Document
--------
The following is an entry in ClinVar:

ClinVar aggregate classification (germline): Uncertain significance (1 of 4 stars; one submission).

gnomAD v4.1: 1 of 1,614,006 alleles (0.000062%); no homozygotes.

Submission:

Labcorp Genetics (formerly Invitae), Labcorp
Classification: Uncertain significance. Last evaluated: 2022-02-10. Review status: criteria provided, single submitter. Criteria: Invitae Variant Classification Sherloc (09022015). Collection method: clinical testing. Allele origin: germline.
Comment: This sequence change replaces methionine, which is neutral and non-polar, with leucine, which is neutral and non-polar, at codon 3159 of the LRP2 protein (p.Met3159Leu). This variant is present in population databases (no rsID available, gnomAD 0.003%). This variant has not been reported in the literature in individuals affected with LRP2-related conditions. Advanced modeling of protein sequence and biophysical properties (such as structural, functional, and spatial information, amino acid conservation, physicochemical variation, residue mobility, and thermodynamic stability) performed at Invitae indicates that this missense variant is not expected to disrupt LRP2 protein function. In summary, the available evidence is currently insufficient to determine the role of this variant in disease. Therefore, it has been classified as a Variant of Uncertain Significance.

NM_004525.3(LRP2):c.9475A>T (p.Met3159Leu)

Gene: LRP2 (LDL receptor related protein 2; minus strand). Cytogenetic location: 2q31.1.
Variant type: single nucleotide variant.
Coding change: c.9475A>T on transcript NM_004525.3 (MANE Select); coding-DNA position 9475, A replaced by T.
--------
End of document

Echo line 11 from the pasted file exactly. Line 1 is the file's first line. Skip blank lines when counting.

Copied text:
Coding change: c.9475A>T on transcript NM_004525.3 (MANE Select); coding-DNA position 9475, A replaced by T.